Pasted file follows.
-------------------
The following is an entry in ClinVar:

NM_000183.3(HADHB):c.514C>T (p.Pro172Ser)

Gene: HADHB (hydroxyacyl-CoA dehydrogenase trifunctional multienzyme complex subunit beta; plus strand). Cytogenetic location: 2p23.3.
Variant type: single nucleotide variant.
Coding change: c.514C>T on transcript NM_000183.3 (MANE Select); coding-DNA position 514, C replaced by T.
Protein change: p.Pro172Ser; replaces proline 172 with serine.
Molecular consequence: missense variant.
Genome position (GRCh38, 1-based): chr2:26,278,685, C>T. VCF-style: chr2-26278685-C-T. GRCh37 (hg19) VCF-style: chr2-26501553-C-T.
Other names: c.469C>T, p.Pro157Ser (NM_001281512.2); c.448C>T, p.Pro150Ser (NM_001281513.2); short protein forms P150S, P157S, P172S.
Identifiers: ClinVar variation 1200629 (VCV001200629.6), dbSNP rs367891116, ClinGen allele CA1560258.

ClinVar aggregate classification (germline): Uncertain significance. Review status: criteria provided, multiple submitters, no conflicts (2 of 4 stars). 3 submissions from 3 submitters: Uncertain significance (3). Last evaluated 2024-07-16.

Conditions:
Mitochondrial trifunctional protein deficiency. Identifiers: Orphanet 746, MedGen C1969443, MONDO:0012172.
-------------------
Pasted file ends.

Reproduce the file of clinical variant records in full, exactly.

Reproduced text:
The following is an entry in ClinVar:

NM_000183.3(HADHB):c.514C>T (p.Pro172Ser)

Gene: HADHB (hydroxyacyl-CoA dehydrogenase trifunctional multienzyme complex subunit beta; plus strand). Cytogenetic location: 2p23.3.
Variant type: single nucleotide variant.
Coding change: c.514C>T on transcript NM_000183.3 (MANE Select); coding-DNA position 514, C replaced by T.
Protein change: p.Pro172Ser; replaces proline 172 with serine.
Molecular consequence: missense variant.
Genome position (GRCh38, 1-based): chr2:26,278,685, C>T. VCF-style: chr2-26278685-C-T. GRCh37 (hg19) VCF-style: chr2-26501553-C-T.
Other names: c.469C>T, p.Pro157Ser (NM_001281512.2); c.448C>T, p.Pro150Ser (NM_001281513.2); short protein forms P150S, P157S, P172S.
Identifiers: ClinVar variation 1200629 (VCV001200629.6), dbSNP rs367891116, ClinGen allele CA1560258.

ClinVar aggregate classification (germline): Uncertain significance. Review status: criteria provided, multiple submitters, no conflicts (2 of 4 stars). 3 submissions from 3 submitters: Uncertain significance (3). Last evaluated 2024-07-16.

Conditions:
Mitochondrial trifunctional protein deficiency. Identifiers: Orphanet 746, MedGen C1969443, MONDO:0012172.